B. H. Liddell Hart: “Try to put yourself in the enemy’s shoes, and think what course it is least probable he will foresee or forestall.” From his exposition on the indirect strategy. See, in particular, his recommendation to “Choose the line (or course) of least expectation,” from Strategy, page 348.
H. L. Mencken: “Firmness in decision is often merely a form of stupidity. It indicates an inability to think the same thing out twice.” No red teaming quote page would be complete without some provoking, impertinent, politically incorrect bit of wisdom from Mencken.
Inspector Morse: “It’s what we’re supposed to think, Lewis; that’s why we don’t think it.” The fictional inspector advises his assistant, Lewis, to eschew the evident explanation and think of it instead as a possible deception. From the episode “The Silent World of Nicholas Quinn.”
David Mure: “No purely deceptive plan ever ‘won’ a battle or a war…. You can, perhaps, persuade your opponent that since you are going to hit him in the eye, he should guard that organ, whilst in fact, your intention is to hit him in the stomach. You still have to hit him and, after you have done so, guard yourself against his agonised and furious reaction. The first is for the deceiver, in war; the second is for the commander.” From Mure’s classic 1980 volume Master of Deception.
Miyamoto Musashi: “The way to win any battle according to military science is to know the rhythms of the specific opponents, and use rhythms that your opponents do not expect, producing formless rhythms from rhythms of wisdom.” From The Book of Five Rings, Cleary translation, p. 15. Note the similarity to the Chinese concepts of ch’i, cheng, and formless hsing.
Admiral Chester W. Nimitz: “I want you to be the Admiral Nagumo of my staff. I want your every thought, every instinct as you believe Admiral Nagumo might have them. You are to see the war, their operations, their aims, from the Japanese viewpoint and keep me advised what you are thinking about, what you are doing, and what purpose, what strategy, motivates your operations. If you can do this, you will give me the kind of information needed to win this war.” This is Nimitz to his staff intelligence officer, Ed Layton, as recorded by Layton in And I Was There.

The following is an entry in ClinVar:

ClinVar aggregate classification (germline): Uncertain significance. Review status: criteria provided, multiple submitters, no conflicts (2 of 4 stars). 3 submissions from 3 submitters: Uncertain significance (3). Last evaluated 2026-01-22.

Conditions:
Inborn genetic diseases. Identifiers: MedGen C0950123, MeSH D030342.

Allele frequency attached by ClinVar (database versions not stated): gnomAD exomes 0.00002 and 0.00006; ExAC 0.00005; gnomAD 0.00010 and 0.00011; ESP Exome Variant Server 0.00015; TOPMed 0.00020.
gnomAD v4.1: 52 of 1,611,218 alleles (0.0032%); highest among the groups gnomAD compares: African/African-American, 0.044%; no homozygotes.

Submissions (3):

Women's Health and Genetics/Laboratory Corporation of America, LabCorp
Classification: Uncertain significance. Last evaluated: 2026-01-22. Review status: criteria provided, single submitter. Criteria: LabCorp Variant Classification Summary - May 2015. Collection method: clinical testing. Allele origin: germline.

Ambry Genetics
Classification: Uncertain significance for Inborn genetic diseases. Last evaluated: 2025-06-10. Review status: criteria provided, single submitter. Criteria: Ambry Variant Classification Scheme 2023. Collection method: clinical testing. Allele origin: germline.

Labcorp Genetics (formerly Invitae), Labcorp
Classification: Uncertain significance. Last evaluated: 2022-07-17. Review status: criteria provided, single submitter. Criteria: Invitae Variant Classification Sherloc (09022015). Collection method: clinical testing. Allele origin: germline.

J. Robert Oppenheimer: “We do not believe any group of men adequate enough or wise enough to operate without scrutiny or without criticism. We know that the only way to avoid error is to detect it, that the only way to detect it is to be free to inquire. We know that in secrecy error undetected will flourish and subvert.” While we understand that secrecy is often necessary, we also believe that honest red teaming is an ideal way to counter the problem Oppenheimer frames so well here.
Alexei Panshin: “Far more serious than jumping to conclusions is its antecedent—jumping to premises.” From the amusing little 1969 sci-fi book Masque World.
Polybius: “It is to be ignorant and blind in the science of commanding armies to think that a general has anything more important to do than to apply himself to learn the inclinations and character of his adversary.” From Histories, Book 3. Contrast this with Barton Whaley’s description of Montgomery’s desired level of insight: “From 1941 through 1944, a photograph of his archenemy, Rommel, hung on the wall above his desk. Typical of Monty, this was pure show, mere symbolism, at most a bravado act of exorcism. It was a gesture without psychological insight, for he never took any interest in the personalities of his opponents, leaving that to his deception and intelligence staffs.” See Whaley’s Practice to Deceive, p. 204.)
Robert Sheckley: “In order to ask a question you must already know most of the answer.” From his short story “Ask a Foolish Question,” this quote underscores the fact that meaningful questions require a frame of reference. In red teaming, if your frame of reference is off, so is your question.
Mike Tyson: “Everyone has a plan until they get punched in the mouth.” This is why we red team.
Robert Anton Wilson: “My own opinion is that belief is the death of intelligence. As soon as one believes a doctrine of any sort, or assumes certitude, one stops thinking about that aspect of existence. The more one assumes, the less there is left to think about, and a person sure of everything would never have any need to think about anything and might be considered clinically dead under current medical standards, where the absence of brain activity is taken to mean that life has ended.” Set aside his oft-eccentric tangents, and RAW has some very interesting things to say about perception and misperception—topics relevant to all red teamers. (“Keep the lasagna flying!”)
Major General Clive Wynn-Candy: “War starts at midnight!” General Candy is the main character in Powell and Pressburger’s classic British film The Life and Death of Colonel Blimp. Candy expects the exercise in which he is participating to begin at the appointed time; his opponent thinks otherwise. This is a must-see film.